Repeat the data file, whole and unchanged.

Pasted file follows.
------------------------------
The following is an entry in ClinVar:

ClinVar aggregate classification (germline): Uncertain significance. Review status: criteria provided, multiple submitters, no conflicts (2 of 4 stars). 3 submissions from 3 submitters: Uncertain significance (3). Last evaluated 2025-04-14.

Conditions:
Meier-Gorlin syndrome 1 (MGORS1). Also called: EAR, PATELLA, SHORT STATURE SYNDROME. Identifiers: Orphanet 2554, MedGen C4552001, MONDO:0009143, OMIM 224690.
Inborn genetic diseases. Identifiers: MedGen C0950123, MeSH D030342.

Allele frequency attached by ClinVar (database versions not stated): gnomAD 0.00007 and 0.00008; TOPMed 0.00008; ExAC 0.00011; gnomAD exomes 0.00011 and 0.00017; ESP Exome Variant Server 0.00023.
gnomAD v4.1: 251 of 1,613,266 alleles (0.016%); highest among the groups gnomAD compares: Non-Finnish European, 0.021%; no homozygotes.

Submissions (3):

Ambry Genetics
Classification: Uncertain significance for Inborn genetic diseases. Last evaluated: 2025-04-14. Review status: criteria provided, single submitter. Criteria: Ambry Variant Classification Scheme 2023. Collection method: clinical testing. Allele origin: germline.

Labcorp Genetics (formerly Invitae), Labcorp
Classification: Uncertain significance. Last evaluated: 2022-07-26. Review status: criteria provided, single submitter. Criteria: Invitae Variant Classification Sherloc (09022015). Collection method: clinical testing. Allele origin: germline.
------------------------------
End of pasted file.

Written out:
The following is an entry in ClinVar:

ClinVar aggregate classification (germline): Uncertain significance. Review status: criteria provided, multiple submitters, no conflicts (2 of 4 stars). 3 submissions from 3 submitters: Uncertain significance (3). Last evaluated 2025-04-14.

Conditions:
Meier-Gorlin syndrome 1 (MGORS1). Also called: EAR, PATELLA, SHORT STATURE SYNDROME. Identifiers: Orphanet 2554, MedGen C4552001, MONDO:0009143, OMIM 224690.
Inborn genetic diseases. Identifiers: MedGen C0950123, MeSH D030342.

Allele frequency attached by ClinVar (database versions not stated): gnomAD 0.00007 and 0.00008; TOPMed 0.00008; ExAC 0.00011; gnomAD exomes 0.00011 and 0.00017; ESP Exome Variant Server 0.00023.
gnomAD v4.1: 251 of 1,613,266 alleles (0.016%); highest among the groups gnomAD compares: Non-Finnish European, 0.021%; no homozygotes.

Submissions (3):

Ambry Genetics
Classification: Uncertain significance for Inborn genetic diseases. Last evaluated: 2025-04-14. Review status: criteria provided, single submitter. Criteria: Ambry Variant Classification Scheme 2023. Collection method: clinical testing. Allele origin: germline.

Labcorp Genetics (formerly Invitae), Labcorp
Classification: Uncertain significance. Last evaluated: 2022-07-26. Review status: criteria provided, single submitter. Criteria: Invitae Variant Classification Sherloc (09022015). Collection method: clinical testing. Allele origin: germline.